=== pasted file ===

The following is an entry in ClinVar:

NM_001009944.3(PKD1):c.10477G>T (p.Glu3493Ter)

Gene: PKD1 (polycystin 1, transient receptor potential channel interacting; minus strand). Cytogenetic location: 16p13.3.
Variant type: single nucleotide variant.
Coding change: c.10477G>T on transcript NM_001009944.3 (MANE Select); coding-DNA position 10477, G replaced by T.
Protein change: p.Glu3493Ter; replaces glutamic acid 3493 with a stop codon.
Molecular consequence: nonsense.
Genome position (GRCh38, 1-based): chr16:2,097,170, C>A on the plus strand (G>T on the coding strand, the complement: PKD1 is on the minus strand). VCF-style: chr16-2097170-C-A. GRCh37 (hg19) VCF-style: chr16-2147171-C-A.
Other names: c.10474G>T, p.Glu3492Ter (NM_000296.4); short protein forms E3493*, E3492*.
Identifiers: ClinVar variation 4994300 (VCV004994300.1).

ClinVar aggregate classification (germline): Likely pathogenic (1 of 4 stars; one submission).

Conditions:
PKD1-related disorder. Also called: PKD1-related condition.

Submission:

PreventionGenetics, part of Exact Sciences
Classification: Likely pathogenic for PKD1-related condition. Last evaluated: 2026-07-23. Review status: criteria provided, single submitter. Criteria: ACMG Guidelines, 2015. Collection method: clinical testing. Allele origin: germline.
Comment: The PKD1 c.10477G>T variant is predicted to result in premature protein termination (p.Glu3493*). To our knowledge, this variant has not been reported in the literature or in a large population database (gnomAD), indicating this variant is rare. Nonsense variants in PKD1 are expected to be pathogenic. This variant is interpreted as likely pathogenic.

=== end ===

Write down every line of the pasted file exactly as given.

The following is an entry in ClinVar:

NM_001009944.3(PKD1):c.10477G>T (p.Glu3493Ter)

Gene: PKD1 (polycystin 1, transient receptor potential channel interacting; minus strand). Cytogenetic location: 16p13.3.
Variant type: single nucleotide variant.
Coding change: c.10477G>T on transcript NM_001009944.3 (MANE Select); coding-DNA position 10477, G replaced by T.
Protein change: p.Glu3493Ter; replaces glutamic acid 3493 with a stop codon.
Molecular consequence: nonsense.
Genome position (GRCh38, 1-based): chr16:2,097,170, C>A on the plus strand (G>T on the coding strand, the complement: PKD1 is on the minus strand). VCF-style: chr16-2097170-C-A. GRCh37 (hg19) VCF-style: chr16-2147171-C-A.
Other names: c.10474G>T, p.Glu3492Ter (NM_000296.4); short protein forms E3493*, E3492*.
Identifiers: ClinVar variation 4994300 (VCV004994300.1).

ClinVar aggregate classification (germline): Likely pathogenic (1 of 4 stars; one submission).

Conditions:
PKD1-related disorder. Also called: PKD1-related condition.

Submission:

PreventionGenetics, part of Exact Sciences
Classification: Likely pathogenic for PKD1-related condition. Last evaluated: 2026-07-23. Review status: criteria provided, single submitter. Criteria: ACMG Guidelines, 2015. Collection method: clinical testing. Allele origin: germline.
Comment: The PKD1 c.10477G>T variant is predicted to result in premature protein termination (p.Glu3493*). To our knowledge, this variant has not been reported in the literature or in a large population database (gnomAD), indicating this variant is rare. Nonsense variants in PKD1 are expected to be pathogenic. This variant is interpreted as likely pathogenic.